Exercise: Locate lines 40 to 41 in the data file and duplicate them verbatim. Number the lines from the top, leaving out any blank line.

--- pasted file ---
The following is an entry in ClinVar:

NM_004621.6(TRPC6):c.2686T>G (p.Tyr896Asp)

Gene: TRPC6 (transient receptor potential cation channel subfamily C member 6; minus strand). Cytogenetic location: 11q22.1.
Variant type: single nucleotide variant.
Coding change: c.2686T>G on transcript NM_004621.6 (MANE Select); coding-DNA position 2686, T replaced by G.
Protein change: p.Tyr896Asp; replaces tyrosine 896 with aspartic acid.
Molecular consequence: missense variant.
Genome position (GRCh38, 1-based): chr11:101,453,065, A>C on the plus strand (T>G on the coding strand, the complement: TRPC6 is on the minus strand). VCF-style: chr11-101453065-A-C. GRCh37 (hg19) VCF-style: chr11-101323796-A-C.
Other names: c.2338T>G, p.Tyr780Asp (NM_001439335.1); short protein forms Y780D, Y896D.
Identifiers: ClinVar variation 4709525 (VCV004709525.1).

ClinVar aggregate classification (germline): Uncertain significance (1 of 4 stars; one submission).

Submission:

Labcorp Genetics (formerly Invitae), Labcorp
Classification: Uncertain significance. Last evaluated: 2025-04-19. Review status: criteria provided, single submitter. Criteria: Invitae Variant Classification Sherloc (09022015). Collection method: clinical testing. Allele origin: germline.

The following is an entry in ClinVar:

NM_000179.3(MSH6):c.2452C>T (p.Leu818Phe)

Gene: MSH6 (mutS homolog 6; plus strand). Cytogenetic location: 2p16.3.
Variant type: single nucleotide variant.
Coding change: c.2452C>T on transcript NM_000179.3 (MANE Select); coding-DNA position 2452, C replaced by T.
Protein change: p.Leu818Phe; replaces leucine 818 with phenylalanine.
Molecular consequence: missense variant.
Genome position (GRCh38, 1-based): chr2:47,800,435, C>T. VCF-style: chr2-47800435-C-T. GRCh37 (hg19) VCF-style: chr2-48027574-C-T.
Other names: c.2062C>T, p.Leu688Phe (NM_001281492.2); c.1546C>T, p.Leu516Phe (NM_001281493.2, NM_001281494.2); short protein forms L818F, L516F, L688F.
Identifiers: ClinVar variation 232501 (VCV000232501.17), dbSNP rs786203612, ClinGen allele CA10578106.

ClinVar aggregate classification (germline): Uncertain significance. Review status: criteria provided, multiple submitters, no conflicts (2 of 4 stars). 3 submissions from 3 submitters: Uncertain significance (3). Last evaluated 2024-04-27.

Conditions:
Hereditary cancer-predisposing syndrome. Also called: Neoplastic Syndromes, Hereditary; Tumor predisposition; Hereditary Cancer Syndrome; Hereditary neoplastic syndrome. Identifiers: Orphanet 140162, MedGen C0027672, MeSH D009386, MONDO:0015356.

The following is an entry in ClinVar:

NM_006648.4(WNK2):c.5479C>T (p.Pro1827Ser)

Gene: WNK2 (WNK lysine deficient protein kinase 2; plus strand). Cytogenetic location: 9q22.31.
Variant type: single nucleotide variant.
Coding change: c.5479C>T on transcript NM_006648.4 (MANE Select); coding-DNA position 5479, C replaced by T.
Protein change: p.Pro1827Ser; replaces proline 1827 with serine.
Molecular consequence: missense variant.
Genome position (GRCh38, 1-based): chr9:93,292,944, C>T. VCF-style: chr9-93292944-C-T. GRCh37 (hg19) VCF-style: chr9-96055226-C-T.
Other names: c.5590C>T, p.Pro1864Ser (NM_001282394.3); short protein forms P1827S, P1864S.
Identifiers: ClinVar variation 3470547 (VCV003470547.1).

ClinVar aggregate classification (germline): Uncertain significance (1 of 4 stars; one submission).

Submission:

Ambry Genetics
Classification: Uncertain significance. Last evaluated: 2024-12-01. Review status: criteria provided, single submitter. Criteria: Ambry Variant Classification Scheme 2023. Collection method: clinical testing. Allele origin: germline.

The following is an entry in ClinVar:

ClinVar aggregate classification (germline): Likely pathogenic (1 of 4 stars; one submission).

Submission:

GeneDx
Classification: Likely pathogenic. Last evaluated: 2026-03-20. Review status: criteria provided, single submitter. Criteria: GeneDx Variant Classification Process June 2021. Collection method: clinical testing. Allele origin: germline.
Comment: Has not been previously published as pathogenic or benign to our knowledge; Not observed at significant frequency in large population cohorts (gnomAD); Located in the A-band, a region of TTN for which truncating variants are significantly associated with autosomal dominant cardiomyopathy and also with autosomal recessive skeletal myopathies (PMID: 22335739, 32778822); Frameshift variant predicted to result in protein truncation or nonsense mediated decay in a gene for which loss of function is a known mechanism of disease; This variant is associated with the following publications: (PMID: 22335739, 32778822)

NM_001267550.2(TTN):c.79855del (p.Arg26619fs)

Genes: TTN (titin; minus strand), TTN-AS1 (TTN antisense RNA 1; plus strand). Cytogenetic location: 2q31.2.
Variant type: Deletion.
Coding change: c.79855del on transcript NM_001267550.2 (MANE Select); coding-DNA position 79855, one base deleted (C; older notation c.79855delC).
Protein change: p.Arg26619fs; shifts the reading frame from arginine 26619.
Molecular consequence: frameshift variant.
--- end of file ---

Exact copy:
Ambry Genetics
Classification: Uncertain significance. Last evaluated: 2024-12-01. Review status: criteria provided, single submitter. Criteria: Ambry Variant Classification Scheme 2023. Collection method: clinical testing. Allele origin: germline.